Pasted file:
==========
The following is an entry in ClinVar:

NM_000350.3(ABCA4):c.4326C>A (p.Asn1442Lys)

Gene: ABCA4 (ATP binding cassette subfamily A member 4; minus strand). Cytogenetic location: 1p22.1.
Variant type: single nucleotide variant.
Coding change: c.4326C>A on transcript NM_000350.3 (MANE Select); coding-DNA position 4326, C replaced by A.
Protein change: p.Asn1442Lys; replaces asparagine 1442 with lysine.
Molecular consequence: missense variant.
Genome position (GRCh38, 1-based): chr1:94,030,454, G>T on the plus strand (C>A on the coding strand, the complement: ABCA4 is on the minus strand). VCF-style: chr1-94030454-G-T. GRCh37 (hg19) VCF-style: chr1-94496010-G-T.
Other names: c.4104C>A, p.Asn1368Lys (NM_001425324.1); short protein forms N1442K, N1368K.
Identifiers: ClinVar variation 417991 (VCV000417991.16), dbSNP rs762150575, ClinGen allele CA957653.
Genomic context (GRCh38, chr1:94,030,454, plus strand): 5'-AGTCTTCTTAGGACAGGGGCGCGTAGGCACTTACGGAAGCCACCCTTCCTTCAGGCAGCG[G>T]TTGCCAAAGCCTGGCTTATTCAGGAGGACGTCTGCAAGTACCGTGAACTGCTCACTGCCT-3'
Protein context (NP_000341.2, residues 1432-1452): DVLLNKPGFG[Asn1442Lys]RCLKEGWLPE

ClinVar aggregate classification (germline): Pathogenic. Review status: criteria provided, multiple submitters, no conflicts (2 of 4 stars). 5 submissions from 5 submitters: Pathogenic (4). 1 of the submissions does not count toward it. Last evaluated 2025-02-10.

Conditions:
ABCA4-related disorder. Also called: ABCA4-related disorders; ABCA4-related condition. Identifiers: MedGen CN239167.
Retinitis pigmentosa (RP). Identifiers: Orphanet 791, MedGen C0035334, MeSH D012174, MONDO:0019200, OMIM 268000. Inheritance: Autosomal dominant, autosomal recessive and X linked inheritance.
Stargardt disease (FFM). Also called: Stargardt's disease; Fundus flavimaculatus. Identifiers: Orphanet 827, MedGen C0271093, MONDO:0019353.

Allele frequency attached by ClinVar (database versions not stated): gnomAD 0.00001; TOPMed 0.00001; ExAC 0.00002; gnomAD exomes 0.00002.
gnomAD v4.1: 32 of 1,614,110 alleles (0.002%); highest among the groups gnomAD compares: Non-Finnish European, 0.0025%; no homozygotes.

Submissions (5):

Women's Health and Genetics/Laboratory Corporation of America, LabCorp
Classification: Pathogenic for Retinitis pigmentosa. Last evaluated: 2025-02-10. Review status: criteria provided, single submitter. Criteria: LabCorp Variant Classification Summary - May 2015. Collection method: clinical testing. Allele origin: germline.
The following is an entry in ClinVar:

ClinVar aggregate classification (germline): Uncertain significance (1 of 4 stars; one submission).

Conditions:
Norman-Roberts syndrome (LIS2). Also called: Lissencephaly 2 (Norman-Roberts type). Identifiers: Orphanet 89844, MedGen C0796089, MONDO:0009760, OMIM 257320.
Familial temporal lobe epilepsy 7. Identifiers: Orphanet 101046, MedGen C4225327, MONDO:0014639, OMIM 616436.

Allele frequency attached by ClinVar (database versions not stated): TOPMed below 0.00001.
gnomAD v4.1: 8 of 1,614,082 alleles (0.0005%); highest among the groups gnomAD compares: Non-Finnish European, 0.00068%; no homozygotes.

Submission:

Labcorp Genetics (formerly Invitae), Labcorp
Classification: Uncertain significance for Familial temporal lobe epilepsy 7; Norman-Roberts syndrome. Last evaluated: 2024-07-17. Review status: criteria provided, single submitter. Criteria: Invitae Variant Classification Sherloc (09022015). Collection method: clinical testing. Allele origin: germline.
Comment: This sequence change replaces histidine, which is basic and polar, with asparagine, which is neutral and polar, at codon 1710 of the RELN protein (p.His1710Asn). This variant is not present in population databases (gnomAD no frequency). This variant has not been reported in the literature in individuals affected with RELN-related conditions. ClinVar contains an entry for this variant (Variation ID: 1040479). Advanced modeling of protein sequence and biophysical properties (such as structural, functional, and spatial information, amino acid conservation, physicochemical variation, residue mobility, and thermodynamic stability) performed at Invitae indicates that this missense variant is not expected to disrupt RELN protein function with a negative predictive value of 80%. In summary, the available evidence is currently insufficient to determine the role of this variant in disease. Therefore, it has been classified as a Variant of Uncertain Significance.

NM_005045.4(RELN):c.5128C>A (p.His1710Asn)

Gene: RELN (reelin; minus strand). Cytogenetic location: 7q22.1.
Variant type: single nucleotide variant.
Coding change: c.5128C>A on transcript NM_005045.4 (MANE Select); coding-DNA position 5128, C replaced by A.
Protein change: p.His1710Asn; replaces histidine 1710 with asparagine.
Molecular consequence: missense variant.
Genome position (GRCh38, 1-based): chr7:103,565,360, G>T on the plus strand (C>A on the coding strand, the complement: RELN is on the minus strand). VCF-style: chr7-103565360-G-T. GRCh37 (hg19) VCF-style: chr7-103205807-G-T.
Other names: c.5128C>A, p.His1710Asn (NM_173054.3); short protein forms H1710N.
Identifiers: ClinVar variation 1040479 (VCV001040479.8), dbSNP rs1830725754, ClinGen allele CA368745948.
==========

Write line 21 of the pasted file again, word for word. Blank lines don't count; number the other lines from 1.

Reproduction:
Women's Health and Genetics/Laboratory Corporation of America, LabCorp